According to government Medicare numbers, total healthcare spending is expected to increase just over 5% this year. That rate should continue annually through 2026. Eight years from now, healthcare spending is expected to make up nearly 20% of GDP. That is a lot of money.
So what’s driving these estimates? Experts say there are two things: the aging U.S. population and medical sector inflation. Both will play a role in how increased healthcare spending affects therapy services.
Americans Are Getting Older
Advances in medical science have allowed us to increase average life expectancy significantly in the last half-century. We are now living longer than we ever have before. But that comes at a price. Living longer does not necessarily mean living healthier, and we see that in healthcare spending statistics.
Older Americans are by far the most frequent users of healthcare services. This includes everything from primary care to physical therapy. And as America ages, trends suggest that more seniors are going to need physical therapy following surgeries, falls, and the like. Many will need occupational therapy to remain functional as they age.
There is some good news here in that the government eliminated the hard cap on therapy services provided to seniors through the Medicare program. They put a few other regulations in place to mitigate some of the benefits of eliminating the cap, but the end result is good overall. The long and short of it is that Medicare will be spending more money on occupational and physical therapy over the next decade.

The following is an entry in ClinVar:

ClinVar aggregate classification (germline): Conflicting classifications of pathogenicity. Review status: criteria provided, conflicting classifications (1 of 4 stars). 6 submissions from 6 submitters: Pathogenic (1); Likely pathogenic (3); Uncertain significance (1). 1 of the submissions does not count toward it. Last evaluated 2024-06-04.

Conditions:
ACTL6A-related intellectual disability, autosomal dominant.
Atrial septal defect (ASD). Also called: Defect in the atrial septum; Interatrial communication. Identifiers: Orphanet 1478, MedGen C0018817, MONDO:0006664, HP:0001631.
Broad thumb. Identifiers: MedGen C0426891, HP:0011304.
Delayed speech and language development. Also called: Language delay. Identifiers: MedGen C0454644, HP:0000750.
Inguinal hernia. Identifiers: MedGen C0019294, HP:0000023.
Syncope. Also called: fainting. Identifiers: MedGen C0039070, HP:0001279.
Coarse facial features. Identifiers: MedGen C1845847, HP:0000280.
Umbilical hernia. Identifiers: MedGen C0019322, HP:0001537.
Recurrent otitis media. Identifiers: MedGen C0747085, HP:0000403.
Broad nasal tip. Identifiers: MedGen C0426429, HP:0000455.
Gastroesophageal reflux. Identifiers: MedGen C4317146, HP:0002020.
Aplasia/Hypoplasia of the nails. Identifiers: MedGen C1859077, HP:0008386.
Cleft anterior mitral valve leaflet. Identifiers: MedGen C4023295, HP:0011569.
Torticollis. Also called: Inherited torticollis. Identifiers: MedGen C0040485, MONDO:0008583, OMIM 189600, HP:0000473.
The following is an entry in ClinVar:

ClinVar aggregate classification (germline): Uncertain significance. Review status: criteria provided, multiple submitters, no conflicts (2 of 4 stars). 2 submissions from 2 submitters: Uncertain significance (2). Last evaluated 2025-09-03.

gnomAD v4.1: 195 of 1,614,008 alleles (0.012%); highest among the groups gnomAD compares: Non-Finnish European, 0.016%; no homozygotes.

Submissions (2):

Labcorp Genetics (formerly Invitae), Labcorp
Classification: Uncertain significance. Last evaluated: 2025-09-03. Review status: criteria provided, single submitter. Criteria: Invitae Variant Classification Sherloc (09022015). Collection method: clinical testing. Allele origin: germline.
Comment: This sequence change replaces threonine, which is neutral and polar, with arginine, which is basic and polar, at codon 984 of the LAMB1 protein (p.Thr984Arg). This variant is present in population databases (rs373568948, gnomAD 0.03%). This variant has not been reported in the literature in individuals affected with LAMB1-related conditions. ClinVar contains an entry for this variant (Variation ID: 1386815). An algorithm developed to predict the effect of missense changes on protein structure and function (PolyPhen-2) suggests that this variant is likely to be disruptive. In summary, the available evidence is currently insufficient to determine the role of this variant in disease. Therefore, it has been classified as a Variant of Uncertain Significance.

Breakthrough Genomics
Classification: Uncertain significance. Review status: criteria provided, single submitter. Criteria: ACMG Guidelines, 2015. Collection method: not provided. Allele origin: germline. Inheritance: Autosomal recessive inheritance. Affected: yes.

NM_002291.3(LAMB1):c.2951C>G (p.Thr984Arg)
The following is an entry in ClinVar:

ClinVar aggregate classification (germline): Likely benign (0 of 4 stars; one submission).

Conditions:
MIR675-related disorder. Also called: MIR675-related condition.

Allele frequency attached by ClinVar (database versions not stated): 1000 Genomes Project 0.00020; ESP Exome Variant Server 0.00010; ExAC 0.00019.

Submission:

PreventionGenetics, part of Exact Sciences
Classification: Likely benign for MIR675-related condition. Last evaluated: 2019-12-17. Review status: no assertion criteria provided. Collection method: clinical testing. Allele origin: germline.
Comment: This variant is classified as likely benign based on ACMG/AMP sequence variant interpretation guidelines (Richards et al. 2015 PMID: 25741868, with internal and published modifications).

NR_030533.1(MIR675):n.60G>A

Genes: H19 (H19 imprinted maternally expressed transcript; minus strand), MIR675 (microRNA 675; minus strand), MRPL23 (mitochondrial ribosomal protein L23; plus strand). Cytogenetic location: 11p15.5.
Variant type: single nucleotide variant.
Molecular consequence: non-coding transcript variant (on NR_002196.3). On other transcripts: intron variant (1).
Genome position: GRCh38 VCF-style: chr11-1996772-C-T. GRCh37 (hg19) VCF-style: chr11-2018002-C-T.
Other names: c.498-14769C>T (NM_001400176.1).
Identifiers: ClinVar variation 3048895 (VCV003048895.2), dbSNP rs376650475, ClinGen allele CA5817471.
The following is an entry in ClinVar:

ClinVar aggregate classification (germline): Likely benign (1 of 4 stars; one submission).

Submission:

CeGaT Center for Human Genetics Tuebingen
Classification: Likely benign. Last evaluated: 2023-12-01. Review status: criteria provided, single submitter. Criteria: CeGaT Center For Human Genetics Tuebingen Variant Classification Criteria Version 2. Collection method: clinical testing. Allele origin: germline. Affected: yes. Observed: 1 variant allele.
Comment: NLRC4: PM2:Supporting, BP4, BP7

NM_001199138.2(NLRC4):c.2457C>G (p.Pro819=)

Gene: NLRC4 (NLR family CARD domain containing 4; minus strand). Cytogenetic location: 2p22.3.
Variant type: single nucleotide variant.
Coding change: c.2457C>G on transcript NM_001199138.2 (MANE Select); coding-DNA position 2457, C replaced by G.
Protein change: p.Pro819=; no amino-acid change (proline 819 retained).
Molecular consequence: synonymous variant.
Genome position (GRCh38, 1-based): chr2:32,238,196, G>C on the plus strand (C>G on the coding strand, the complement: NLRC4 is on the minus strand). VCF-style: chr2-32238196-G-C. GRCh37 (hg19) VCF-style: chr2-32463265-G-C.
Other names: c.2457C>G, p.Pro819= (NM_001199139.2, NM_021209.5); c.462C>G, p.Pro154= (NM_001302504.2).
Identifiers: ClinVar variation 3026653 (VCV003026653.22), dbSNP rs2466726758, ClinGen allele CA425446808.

This greater spending should lead to a higher demand for therapists. We expect to see more locums working side-by-side with employee therapists at hospitals, assisted living facilities, and even private practices. We expect to see a new wave of physical and occupational therapists opening new practices as well.
Healthcare Is Getting More Expensive
The second factor, medical industry inflation, is equally important but should have less of an impact on the demand for therapists. Medical industry inflation relates only to the cost of providing health care services, equipment, and prescription medications. According to the data, it is expected to rise at an annual rate of 2.2% through 2026, double the 1.1% of the overall economy.
It is hard to make sense of this even if you are a trained economist. Why healthcare costs increase at twice the rate of inflation cannot be quantified using standard economic theories. Nonetheless, there it is. Almost every year since the early 1990s, the cost of health care delivery has outpaced inflation.
Does this mean for occupational and physical therapists will earn more 10 years from now? That is entirely possible. Increased spending may very well lead to better compensation for therapists. Yet there are no guarantees. Even at a rate of 2.2%, inflation within the medical industry may not trickle down to those people who actually hold jobs within the profession. All the increase may go directly into the costs of running hospitals, research and development, and maintaining regulatory compliance.
Existing trends do suggest that therapy services will be the beneficiary of increased spending between now and 2026. Hopefully that translates into better care for patients and more job opportunities for physical and occupational therapists. Perhaps it might mean more opportunities for locum therapists too.
APTA – http://www.apta.org/PTinMotion/News/2018/02/20/HealthCareSpendingProjections/